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The state of North Carolina looks to Google to provide some economic stability in a failing county

The state of North Carolina is once again looking to court a tech giant to provide as many as 210 new jobs and $600 million USD in investment to Caldwell County. N.C. was successful in bringing Dell Computer to Guilford County and it is now looking to make a deal with search giant Google. In an effort to secure a deal with Google, the state's Economic Investment Committee is offering the company a $4.7 million USD grant to build a new operational center near Lenoir.

A spokesman for Google was reluctant to confirm if the NC site was near the top of its list of candidates for the new operational center. Google is "evaluating a number of sites, including one in Lenoir, N.C., as possible locations for new technology infrastructure to support the growing demand for our online services," said Google spokesman Barry Schnitt. "We appreciate the efforts of the state and local governments and hope to have additional details to announce in the coming months."

Caldwell County has fallen on hard times in recent years due to the closing of many textile and furniture operations. Caldwell County just recently saw the closing of two Broyhill Furniture plants which resulted in the loss of 1,000 jobs. The county also has an unemployment rate of 7.5% compared to 4.9% for the entire state. A successful Google deal with hopefully reinvigorate the county which is currently classified as Tier 1 -- the state's lowest rung in measuring economic activity.

"The state has made a good offer, and we hope Google will accept it and decide to locate their facility in North Carolina," said NC governor Mike Easley. "This company would provide the kind of good-paying, knowledge-based jobs that North Carolina citizens want. In addition, this kind of investment in Caldwell County would help reinvigorate an area hard hit in the past by the loss of textile jobs."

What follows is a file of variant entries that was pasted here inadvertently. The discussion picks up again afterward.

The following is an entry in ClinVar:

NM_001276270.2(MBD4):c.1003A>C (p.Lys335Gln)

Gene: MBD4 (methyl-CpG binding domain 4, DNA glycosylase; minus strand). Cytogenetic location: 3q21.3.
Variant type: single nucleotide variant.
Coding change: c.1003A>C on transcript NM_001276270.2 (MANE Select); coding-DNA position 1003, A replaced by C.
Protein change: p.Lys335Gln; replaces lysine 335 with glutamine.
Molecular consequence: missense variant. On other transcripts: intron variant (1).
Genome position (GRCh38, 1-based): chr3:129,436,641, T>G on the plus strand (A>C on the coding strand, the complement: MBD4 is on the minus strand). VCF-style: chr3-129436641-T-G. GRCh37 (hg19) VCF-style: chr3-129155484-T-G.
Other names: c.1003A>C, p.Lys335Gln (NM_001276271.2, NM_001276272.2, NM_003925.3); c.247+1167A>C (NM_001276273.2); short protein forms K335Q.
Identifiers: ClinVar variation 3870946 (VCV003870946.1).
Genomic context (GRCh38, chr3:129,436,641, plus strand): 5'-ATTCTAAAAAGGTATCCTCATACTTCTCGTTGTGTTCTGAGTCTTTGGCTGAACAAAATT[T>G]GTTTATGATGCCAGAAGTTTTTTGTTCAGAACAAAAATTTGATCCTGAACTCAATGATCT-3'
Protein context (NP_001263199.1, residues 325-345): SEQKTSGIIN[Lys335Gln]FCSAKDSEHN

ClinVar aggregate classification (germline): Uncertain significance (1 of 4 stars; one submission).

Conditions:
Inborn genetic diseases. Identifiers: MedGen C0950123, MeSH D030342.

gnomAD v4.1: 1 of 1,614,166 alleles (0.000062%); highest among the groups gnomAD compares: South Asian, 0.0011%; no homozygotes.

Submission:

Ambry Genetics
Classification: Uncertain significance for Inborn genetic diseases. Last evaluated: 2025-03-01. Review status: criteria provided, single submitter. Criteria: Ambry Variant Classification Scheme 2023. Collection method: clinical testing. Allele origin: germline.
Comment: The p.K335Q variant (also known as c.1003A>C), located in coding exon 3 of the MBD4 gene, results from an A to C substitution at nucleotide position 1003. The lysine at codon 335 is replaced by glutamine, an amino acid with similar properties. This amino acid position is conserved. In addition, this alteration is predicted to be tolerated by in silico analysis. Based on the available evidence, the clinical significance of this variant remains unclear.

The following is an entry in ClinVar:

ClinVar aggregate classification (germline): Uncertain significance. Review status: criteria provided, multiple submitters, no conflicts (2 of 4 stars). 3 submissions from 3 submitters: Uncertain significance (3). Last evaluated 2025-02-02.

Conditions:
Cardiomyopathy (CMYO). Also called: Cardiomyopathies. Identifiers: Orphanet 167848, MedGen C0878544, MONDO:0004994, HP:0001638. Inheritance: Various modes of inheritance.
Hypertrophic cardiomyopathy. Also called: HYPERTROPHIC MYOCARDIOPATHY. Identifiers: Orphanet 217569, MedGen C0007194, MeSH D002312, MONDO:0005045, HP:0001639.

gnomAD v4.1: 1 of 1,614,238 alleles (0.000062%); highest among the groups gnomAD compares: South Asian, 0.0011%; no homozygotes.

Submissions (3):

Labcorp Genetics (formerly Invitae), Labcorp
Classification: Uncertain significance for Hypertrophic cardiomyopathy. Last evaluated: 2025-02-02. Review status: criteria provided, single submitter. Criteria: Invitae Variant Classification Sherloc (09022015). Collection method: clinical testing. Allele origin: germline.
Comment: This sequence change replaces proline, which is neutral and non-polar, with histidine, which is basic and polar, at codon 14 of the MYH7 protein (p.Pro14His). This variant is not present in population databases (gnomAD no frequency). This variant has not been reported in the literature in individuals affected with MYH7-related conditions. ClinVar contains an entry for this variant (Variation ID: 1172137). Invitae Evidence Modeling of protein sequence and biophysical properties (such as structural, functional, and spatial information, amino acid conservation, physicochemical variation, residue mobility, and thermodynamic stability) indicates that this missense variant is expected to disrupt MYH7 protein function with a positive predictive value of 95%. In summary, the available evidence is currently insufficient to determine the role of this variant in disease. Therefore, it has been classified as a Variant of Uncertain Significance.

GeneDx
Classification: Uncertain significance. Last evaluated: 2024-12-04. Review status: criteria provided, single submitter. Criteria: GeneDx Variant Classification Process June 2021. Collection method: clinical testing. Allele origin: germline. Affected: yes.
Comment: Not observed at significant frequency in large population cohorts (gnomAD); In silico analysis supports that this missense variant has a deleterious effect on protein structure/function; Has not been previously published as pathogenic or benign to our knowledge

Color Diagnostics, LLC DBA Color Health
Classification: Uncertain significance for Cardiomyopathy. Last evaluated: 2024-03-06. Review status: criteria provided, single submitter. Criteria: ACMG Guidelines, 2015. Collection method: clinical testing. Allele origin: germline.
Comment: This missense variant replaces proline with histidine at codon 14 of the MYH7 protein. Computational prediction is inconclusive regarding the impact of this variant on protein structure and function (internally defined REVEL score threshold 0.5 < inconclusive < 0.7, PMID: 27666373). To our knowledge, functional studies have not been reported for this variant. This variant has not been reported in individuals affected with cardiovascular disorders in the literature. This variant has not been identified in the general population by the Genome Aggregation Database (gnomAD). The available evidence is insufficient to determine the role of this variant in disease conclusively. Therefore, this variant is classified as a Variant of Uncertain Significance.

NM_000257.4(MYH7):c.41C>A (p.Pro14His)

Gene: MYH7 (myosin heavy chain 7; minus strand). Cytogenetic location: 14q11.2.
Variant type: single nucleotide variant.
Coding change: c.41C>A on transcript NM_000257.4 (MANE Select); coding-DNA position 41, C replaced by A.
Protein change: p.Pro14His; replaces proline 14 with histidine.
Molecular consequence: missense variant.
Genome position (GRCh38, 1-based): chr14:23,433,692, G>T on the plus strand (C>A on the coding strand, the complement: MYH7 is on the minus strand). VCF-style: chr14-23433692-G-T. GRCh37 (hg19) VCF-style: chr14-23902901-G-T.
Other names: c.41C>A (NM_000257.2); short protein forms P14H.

Should Google accept the offer, the new facility would be located in a new 215-acre industrial park near Lenoir and would serve as a home to a server farm.

As a part of the $4.7 million USD grant, Google will be required to provide as much as $480 million USD in investments and 168 jobs paying $48,000 a year by 2011.



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RE: Personally
By masher2 (blog) on 1/2/2007 12:53:27 PM , Rating: 2
Caldwell County is ~150 miles inland...probably not too much of a hurricane threat there.


RE: Personally
By Dalceon on 1/2/2007 1:10:15 PM , Rating: 2
2 words Hugo, Fran


RE: Personally
By masher2 (blog) on 1/2/2007 1:35:57 PM , Rating: 2
Fran didn't do damage deep inland. Hugo did...but for anyone west of Charlotte (which this location is), they only had to contend with loss of a free trees, and power for a few days (which a modern datacenter has to be able to withstand regardless). In any case, Hugo was the only hurricane to strike Western NC in 150 years or so. Its not something you really need to plan around.


RE: Personally
By creathir on 1/2/2007 3:00:31 PM , Rating: 2
That was my main issue, was the lack of power. My family back in Raleigh had no power for a week and a half after a more recent storm. Wind speeds of course are not an issue though.

- Creathir


RE: Personally
By DiggyDiggs on 1/2/2007 8:28:21 PM , Rating: 2
Wow, you obviously weren't in Raleigh following Fran. I was without power for over a week, and my parents home is on a 1.5 acre lot. They lost 27 trees on that lot. Last I checked, Raleigh is at least 150-200 miles inland.

Diggs


RE: Personally
By masher2 (blog) on 1/3/2007 8:50:27 AM , Rating: 2
> "Raleigh is at least 150-200 miles inland."

Raleigh is 100 miles from the coast, as the crow flies...a bit less if you consider the greater metropolitan area of Raleigh. It's not deep inland by any stretch of the imagination...and is nearly twice as close to the ocean as is this particular county.


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